- $8.28\times 10^{-14} \textrm{ m}$
- $15.0 \textrm{ MeV}$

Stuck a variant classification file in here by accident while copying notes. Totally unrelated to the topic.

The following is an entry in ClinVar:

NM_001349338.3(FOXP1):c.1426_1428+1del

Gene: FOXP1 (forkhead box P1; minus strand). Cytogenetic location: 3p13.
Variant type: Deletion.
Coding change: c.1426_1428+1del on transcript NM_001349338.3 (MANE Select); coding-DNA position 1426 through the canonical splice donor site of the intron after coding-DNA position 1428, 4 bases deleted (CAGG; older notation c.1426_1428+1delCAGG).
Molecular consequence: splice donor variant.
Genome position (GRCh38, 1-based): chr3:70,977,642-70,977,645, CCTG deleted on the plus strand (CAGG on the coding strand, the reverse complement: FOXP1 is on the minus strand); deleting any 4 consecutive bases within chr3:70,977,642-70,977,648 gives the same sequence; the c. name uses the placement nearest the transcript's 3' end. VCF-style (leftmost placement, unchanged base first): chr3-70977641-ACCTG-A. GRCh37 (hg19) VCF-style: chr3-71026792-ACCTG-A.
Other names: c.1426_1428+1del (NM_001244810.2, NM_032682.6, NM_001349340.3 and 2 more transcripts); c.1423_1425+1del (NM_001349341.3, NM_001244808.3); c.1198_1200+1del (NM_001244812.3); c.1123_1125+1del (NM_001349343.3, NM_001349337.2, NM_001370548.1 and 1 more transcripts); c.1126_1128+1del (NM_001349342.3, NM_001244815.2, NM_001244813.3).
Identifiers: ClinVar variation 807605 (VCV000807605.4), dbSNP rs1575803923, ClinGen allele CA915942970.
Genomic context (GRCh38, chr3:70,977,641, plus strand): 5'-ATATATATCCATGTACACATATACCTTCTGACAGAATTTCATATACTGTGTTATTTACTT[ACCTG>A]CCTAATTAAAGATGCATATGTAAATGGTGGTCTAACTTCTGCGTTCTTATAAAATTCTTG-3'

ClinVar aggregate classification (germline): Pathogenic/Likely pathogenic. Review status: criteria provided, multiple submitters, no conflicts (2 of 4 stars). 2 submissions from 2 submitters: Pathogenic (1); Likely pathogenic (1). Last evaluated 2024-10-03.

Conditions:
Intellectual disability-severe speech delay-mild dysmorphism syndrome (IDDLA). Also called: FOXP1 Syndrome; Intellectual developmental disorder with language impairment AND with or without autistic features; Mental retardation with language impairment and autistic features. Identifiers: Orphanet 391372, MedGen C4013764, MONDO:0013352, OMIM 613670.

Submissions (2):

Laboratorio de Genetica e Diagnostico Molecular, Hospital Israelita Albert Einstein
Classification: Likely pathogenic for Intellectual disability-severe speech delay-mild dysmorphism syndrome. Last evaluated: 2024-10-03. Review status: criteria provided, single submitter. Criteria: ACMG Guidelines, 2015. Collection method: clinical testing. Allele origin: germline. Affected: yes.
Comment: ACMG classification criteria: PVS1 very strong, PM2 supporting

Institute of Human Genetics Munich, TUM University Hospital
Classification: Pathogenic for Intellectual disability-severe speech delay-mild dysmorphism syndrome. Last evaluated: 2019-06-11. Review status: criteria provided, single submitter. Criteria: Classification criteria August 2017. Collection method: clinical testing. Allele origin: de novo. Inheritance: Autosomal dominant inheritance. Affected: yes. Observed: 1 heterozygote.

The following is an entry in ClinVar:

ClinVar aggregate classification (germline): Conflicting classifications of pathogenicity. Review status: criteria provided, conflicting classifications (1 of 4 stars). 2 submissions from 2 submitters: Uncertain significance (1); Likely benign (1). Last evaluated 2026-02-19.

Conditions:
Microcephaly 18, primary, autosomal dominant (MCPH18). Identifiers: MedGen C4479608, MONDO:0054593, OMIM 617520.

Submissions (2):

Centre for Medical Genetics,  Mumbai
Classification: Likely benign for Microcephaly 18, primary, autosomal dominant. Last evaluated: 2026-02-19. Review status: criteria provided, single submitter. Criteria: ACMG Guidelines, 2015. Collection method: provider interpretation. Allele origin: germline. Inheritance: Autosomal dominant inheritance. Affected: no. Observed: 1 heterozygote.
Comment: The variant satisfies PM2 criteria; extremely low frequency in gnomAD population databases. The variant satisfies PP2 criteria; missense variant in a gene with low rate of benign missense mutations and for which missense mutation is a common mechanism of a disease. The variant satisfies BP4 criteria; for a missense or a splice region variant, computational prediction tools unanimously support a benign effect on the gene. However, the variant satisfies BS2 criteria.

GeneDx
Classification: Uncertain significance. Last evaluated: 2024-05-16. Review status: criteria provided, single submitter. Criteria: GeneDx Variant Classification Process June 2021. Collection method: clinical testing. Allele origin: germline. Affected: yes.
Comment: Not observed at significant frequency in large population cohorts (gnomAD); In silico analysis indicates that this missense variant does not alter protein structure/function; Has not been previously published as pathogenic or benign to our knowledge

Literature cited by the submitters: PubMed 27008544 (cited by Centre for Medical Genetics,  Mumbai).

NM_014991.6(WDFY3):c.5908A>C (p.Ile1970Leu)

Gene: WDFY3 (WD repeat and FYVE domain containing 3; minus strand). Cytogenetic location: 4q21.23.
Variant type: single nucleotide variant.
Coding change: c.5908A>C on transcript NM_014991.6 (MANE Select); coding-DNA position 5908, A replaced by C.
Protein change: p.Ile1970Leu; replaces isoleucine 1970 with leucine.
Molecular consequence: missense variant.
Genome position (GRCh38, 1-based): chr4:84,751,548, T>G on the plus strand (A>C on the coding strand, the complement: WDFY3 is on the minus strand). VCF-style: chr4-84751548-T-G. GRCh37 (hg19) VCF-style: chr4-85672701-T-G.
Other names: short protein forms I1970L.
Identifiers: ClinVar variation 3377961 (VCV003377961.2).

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This is College Physics Answers with Shaun Dychko. A gamma-ray photon has a momentum of 8 times 10 to the minus 21 kilograms meters per second and we have to figure out its wavelength. So momentum is Planck's constant divided by wavelength; that's equation [29.22]. And we can solve this for lambda by multiplying both sides by lambda over momentum. So wavelength is Planck's constant over momentum and then that works out to 8.28 times 10 to the minus 14 meters. The energy of a photon is its momentum multiplied by speed of light; that's equation [29.30]. And so we can take this answer sorry, not the answer but the momentum given to us, I should say, and then multiply that by speed of light and then convert the units into megaelectron volts because the question asks us to do that here. And this will give us units of joules because joules is an <i>mks</i> type of unit— meters, kilograms and seconds unit— which is what we are working with here and so we get joules out of that product. And then we multiply that by 1 electron volt for every 1.602 times 10 to the minus 19 joules giving us electron volts but we want megaelectron volts so then we further multiply that by 1 megaelectron volt for every 10 to the 6 electron volts. This works out to 15.0 megaelectron volts for this gamma-ray.